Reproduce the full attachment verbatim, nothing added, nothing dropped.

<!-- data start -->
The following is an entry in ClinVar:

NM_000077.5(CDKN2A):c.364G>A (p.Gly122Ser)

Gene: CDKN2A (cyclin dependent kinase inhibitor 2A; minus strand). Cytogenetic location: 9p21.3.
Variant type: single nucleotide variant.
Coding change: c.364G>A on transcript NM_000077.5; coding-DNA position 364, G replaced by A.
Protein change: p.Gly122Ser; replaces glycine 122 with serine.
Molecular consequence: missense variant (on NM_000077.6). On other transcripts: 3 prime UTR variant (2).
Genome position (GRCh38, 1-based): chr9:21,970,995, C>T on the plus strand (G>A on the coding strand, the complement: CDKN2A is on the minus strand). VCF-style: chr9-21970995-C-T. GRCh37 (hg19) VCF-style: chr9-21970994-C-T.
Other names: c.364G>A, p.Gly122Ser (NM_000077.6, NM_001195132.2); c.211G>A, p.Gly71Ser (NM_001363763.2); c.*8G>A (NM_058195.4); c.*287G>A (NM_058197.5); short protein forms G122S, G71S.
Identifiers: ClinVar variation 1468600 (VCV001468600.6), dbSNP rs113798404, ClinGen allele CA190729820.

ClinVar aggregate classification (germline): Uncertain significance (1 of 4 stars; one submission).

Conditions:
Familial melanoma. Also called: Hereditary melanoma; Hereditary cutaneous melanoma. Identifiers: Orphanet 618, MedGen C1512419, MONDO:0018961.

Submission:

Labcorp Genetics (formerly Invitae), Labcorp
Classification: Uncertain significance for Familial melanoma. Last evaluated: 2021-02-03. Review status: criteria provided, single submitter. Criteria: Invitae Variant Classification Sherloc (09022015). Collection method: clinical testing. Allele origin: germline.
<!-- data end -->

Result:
The following is an entry in ClinVar:

NM_000077.5(CDKN2A):c.364G>A (p.Gly122Ser)

Gene: CDKN2A (cyclin dependent kinase inhibitor 2A; minus strand). Cytogenetic location: 9p21.3.
Variant type: single nucleotide variant.
Coding change: c.364G>A on transcript NM_000077.5; coding-DNA position 364, G replaced by A.
Protein change: p.Gly122Ser; replaces glycine 122 with serine.
Molecular consequence: missense variant (on NM_000077.6). On other transcripts: 3 prime UTR variant (2).
Genome position (GRCh38, 1-based): chr9:21,970,995, C>T on the plus strand (G>A on the coding strand, the complement: CDKN2A is on the minus strand). VCF-style: chr9-21970995-C-T. GRCh37 (hg19) VCF-style: chr9-21970994-C-T.
Other names: c.364G>A, p.Gly122Ser (NM_000077.6, NM_001195132.2); c.211G>A, p.Gly71Ser (NM_001363763.2); c.*8G>A (NM_058195.4); c.*287G>A (NM_058197.5); short protein forms G122S, G71S.
Identifiers: ClinVar variation 1468600 (VCV001468600.6), dbSNP rs113798404, ClinGen allele CA190729820.

ClinVar aggregate classification (germline): Uncertain significance (1 of 4 stars; one submission).

Conditions:
Familial melanoma. Also called: Hereditary melanoma; Hereditary cutaneous melanoma. Identifiers: Orphanet 618, MedGen C1512419, MONDO:0018961.

Submission:

Labcorp Genetics (formerly Invitae), Labcorp
Classification: Uncertain significance for Familial melanoma. Last evaluated: 2021-02-03. Review status: criteria provided, single submitter. Criteria: Invitae Variant Classification Sherloc (09022015). Collection method: clinical testing. Allele origin: germline.